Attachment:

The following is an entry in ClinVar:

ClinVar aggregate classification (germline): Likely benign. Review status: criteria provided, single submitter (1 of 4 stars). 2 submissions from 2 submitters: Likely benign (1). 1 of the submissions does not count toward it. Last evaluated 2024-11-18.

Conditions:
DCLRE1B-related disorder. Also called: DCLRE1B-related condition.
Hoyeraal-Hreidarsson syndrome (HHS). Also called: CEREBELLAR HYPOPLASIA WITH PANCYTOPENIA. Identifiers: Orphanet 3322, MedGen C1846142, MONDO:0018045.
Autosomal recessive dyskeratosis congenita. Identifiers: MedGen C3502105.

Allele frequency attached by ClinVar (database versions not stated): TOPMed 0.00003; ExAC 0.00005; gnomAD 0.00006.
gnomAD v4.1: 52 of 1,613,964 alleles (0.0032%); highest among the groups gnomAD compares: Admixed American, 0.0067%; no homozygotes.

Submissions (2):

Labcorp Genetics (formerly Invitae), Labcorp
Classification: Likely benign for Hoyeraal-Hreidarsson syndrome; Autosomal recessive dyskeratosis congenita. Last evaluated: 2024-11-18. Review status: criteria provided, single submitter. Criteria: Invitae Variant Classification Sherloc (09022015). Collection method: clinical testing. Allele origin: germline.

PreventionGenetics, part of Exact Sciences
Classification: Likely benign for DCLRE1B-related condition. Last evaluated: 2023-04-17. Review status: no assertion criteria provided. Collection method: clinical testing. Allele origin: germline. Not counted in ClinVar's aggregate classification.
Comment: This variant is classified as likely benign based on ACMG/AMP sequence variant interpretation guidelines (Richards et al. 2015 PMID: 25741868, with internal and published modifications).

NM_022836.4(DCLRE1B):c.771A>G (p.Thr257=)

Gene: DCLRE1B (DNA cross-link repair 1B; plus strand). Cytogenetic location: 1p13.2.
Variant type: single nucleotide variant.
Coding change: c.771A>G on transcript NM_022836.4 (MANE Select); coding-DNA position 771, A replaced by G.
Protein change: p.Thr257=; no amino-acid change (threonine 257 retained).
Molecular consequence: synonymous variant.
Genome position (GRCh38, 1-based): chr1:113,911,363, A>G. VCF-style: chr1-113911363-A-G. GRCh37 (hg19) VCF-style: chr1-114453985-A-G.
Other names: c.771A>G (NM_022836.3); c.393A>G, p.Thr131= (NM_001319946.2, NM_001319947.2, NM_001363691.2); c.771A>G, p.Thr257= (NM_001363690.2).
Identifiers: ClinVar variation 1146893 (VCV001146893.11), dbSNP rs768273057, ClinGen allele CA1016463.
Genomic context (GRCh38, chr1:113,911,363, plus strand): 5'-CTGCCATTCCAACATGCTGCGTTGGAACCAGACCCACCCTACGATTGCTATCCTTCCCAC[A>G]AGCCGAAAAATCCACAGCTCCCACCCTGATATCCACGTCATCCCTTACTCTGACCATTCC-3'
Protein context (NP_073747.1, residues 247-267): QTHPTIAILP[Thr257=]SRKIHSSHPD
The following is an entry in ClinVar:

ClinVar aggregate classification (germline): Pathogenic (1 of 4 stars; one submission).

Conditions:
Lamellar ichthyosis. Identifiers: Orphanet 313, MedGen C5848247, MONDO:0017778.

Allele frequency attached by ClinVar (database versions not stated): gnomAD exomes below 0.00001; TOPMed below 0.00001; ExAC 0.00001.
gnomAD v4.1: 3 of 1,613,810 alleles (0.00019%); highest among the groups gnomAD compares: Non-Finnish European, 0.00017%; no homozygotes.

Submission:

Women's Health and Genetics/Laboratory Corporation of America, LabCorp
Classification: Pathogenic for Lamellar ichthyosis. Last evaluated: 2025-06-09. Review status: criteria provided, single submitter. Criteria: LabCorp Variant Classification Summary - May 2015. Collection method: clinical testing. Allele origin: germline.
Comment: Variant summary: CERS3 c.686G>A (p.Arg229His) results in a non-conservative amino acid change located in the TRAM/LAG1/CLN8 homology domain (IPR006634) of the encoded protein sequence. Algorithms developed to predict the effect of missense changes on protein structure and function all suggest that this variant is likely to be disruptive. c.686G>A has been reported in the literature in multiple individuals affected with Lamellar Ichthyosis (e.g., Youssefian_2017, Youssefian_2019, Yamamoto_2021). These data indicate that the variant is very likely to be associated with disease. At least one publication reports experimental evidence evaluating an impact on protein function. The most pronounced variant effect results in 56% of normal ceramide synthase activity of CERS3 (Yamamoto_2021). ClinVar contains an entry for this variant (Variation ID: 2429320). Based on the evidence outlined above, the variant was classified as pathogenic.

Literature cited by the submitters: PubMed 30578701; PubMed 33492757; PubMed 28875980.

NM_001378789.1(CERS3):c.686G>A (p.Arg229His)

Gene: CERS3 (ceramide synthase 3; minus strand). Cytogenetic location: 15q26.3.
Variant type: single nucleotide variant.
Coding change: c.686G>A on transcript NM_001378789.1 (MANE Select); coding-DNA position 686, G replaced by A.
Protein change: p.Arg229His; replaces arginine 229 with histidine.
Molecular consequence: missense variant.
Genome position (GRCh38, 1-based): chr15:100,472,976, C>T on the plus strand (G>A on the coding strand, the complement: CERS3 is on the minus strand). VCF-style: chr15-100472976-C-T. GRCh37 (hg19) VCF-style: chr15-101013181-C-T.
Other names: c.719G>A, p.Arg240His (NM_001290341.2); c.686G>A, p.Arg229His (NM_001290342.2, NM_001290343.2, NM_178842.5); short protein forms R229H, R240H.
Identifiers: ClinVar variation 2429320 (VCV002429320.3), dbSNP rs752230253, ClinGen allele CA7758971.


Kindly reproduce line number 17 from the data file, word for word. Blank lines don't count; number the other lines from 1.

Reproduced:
Variant type: single nucleotide variant.